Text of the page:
Self-employed health insurance: Under self-employment, expenses related to dental, health, or long-term insurance premiums paid for by you can be tax-deductible given certain conditions. First, you must have positive earned income for the year, so you can’t deduct this expense from your taxes if your businesses generated a loss and you cannot deduct more than your generated income. Next, you must be either a partner or LLC member treated as a partner with a minimum of a 2% share. You are ineligible if you have the opportunity to enroll in another healthcare plan (Eg. under a spouse’s employer). You can also deduct health insurance premiums paid for your employees as part of a sole proprietorship or children under 27 years of age (both dependent and independent).

Jury duty income turned over to an employer: When participating on a jury, it is common for you to receive regular pay or paid leave. You may also receive payment from the court for your service. While both of these are considered part of your taxable income, employers who already pay their employees while on jury duty often require that earnings from the court are given to them. Fortunately, you can claim any amount given to your employer as an above-the-line deduction and reduce your gross income. While on jury duty, you may also receive an allowance for jury-related expenses like parking, transportation, or food. This amount is not considered part of your income and your employer cannot ask you to hand over this amount.

*Alimony Paid: Any alimony paid is still considered part of your gross income and is taxable. Under previous legislation, you could make an above-the-line adjustment for any alimony paid and directly deduct this amount from your gross income. However, the Tax Cuts and Jobs Act (TCJA) implemented new legislation that requires any alimony paid from a divorce finalized on or after January 1, 2019, to be reported as taxable income. This includes any divorce agreements modified after this date.

Qualified educator expenses: As a qualified educator, you are eligible to deduct up to $250 as an individual or $250 per spouse when married filing jointly from your taxable income as an above-the-line adjustment. According to the IRS, this includes any expenses related to the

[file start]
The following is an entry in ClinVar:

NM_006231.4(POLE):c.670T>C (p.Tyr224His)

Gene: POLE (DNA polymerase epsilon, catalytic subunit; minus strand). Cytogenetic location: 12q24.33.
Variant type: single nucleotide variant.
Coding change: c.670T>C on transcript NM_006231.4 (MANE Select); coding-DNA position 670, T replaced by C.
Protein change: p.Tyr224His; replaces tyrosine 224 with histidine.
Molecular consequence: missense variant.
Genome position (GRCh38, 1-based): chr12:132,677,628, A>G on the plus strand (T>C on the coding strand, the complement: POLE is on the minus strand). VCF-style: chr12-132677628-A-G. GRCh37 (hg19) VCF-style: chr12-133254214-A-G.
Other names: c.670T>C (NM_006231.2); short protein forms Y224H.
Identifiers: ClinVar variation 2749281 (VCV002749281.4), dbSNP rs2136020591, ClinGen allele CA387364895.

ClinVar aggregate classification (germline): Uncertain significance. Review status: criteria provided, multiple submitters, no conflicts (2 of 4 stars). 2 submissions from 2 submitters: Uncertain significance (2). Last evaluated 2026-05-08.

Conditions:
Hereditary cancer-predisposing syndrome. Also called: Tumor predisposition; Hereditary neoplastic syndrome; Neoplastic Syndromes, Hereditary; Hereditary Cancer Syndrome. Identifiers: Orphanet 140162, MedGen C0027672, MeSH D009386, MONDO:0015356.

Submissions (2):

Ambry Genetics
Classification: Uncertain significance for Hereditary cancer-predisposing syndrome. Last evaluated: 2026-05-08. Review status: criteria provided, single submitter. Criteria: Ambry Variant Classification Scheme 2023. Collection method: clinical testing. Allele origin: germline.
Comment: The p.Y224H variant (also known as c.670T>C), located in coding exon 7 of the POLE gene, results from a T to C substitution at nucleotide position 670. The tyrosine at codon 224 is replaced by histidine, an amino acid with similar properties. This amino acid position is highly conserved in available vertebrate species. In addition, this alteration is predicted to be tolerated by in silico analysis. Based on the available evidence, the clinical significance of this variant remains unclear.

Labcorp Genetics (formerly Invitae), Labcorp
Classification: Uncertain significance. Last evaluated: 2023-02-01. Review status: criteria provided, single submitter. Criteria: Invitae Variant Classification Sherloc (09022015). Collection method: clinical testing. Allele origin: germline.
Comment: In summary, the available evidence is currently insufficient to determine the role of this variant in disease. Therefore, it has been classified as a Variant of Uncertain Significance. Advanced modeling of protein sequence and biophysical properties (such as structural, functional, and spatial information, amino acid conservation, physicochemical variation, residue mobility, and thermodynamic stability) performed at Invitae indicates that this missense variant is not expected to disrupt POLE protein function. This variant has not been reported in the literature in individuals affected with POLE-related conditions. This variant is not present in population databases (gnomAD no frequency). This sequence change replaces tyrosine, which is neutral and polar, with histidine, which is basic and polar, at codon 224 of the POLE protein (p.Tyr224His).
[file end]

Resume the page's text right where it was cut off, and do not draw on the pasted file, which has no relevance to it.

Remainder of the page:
“participation in professional development courses, books, supplies, computer equipment (including related software and services), other equipment, and supplementary materials”.

Educators teaching health or physical education can make other deductions for athletic equipment. After March 12, 2020, any costs related to equipment or supplies used to prevent the spread of COVID-19 are eligible for deductions as well. To qualify, you must have been a teacher, instructor, counselor, principal, or aide for at least 900 hours per school year for an official elementary or secondary school for the grades K-12. If you receive interest excluded from your income, distributions from tuition programs, tax-free withdrawals from a Coverdell account, or unreported reimbursements (Form W-2), then you must offset any eligible qualified educator expenses by these amounts.

Early withdrawal penalties: If you incur early withdrawal penalties from a certificate of deposit (CD) or other time-deposit savings account, then you can deduct this amount from your taxable income as an above-the-line adjustment. CD’s have fixed terms, so to encourage individuals from pulling their money out before the CD matures, banks usually impose a set penalty on an early withdrawal. The total penalty amount will be reported on both your Form 1099-INT and Form 1099-OID.

Local Income Taxes

State Income Tax

The state income tax applies to any adjusted gross income earned within your state. Most states use a progressive tax rate. However, some states have a fixed tax rate (does not depend on your income) and some states have no state taxes at all.

States with no income tax are not always cheaper to live in. Every state government needs a source of revenue and taxes are their primary source of income. They use these funds for public services like road maintenance, law enforcement, and hospitals. If a state does not charge income taxes, it will probably make up for this deficit with higher sales, excise, or property taxes.

For an average resident, this means that the cost of living should remain the same. Of the states that do not charge a state income tax rate, their average sales tax rate is about 7%, which is over half a percent higher than the average of the remaining states.